On Suicide

I have frequent suicidal thoughts.

I mean where I can vividly picture myself slicing my wrists, hanging from a beam, or jumping in front of a bus. I mean where I look at a knife and think “Hmm… Maybe. Maybe not, but just maybe…” Cutting would probably be the way I would choose to do it…

But anyway, I’m not writing the above for sympathy or sermonizing, but just as a statement. I’m not writing it to discuss technique. It’s just a fact of my life right now that I have periods of extreme bleakness that I deal with in my own way, usually by creating art.

“What stops you?” my therapist asks me.

“The next moment,” I say.

For the next moment is always a new moment, one full of potentiality that would disappear in death. Potential badness, yes, but also potential goodness. Since death stops all potential, all chances to create, why not just hang on one more moment and see what it holds? Why not try to live one more moment before stopping all moments? Why not try to create one more page before calling it quits?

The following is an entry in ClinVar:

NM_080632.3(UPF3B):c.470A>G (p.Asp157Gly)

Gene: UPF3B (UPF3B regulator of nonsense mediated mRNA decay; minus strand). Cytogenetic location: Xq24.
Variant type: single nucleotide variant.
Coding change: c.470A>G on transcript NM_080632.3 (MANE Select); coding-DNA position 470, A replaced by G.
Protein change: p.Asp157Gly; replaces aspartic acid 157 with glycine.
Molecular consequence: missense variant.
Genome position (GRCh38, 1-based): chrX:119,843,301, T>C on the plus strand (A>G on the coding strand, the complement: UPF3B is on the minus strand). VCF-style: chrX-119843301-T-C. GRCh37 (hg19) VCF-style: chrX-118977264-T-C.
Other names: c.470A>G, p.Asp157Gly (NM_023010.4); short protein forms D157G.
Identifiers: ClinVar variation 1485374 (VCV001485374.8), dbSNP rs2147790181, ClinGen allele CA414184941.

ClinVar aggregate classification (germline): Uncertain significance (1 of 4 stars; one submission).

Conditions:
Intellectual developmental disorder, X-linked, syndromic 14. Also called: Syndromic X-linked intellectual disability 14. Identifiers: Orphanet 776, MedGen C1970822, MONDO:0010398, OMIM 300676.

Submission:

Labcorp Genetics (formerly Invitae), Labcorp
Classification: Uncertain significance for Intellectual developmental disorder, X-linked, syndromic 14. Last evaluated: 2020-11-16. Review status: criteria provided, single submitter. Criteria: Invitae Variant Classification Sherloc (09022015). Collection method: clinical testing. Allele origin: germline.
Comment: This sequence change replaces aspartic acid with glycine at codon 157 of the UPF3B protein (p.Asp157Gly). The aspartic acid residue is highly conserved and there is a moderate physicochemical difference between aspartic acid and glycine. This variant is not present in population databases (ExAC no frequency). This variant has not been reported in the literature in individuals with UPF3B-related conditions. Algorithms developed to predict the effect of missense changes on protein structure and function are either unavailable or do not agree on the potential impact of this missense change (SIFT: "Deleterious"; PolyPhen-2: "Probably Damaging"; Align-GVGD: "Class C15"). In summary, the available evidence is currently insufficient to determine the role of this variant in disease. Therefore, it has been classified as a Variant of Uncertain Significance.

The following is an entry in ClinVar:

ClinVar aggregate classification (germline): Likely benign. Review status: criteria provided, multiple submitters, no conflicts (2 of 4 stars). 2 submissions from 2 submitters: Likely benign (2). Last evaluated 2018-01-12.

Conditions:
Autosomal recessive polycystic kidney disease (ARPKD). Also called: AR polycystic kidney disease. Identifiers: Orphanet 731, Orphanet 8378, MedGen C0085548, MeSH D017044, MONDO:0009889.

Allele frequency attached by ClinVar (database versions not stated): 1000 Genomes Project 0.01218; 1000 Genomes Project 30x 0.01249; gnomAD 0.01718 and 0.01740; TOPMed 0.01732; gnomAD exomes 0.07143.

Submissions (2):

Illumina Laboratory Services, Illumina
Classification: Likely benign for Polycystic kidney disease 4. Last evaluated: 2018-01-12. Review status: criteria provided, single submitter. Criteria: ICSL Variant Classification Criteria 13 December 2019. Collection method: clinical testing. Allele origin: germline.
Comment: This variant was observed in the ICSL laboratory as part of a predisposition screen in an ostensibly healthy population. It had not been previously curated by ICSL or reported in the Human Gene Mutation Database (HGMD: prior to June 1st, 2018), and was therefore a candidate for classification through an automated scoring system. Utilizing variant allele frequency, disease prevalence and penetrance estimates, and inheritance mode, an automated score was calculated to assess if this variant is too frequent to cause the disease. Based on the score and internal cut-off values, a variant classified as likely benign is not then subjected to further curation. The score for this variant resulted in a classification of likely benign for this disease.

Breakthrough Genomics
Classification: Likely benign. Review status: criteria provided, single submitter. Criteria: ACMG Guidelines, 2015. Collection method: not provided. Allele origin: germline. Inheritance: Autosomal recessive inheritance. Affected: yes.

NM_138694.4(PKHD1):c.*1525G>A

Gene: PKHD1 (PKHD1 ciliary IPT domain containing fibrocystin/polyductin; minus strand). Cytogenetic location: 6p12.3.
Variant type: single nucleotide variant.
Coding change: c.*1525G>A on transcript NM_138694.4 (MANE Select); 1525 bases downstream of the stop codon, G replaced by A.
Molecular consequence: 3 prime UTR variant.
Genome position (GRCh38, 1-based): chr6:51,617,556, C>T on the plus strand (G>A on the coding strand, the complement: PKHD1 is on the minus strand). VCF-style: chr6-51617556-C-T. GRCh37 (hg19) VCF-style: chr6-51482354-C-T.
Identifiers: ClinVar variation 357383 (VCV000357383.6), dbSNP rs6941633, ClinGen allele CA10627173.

In my novel-in-progress, an uncle is advising his twelve-year-old nephew who has recently come out to him. He wants to be the role model he never had back twenty-three years ago when he was a twelve-year-old self-identified gay boy. His own coming out had some tragic, childhood-scarring consequences. He wants to be the role model he never had while not letting his own fucked-up experience contaminate what should be a normal rite of passage for his nephew; a rite of passage where his nephew should feel a-okay for being born this way.

The uncle doesn’t just want to tell his nephew that it gets better; he wants to make his nephew’s life better. The kind of better that the 1980s didn’t permit.

Jamey Rodemeyer recently called it quits after, ironically, making an “It Gets Better” video; which he probably made for himself as much as for anyone else. I wish I could have replaced Jamey’s present moment with one precious next moment that would have allowed him to hold on, proclaiming: “It IS better!”

“…the journey from Kamakura to Kyoto takes twelve days. If you travel for eleven but stop with only one day remaining, how can you admire the moon over the capital?”
– Nicheren Letter to Niike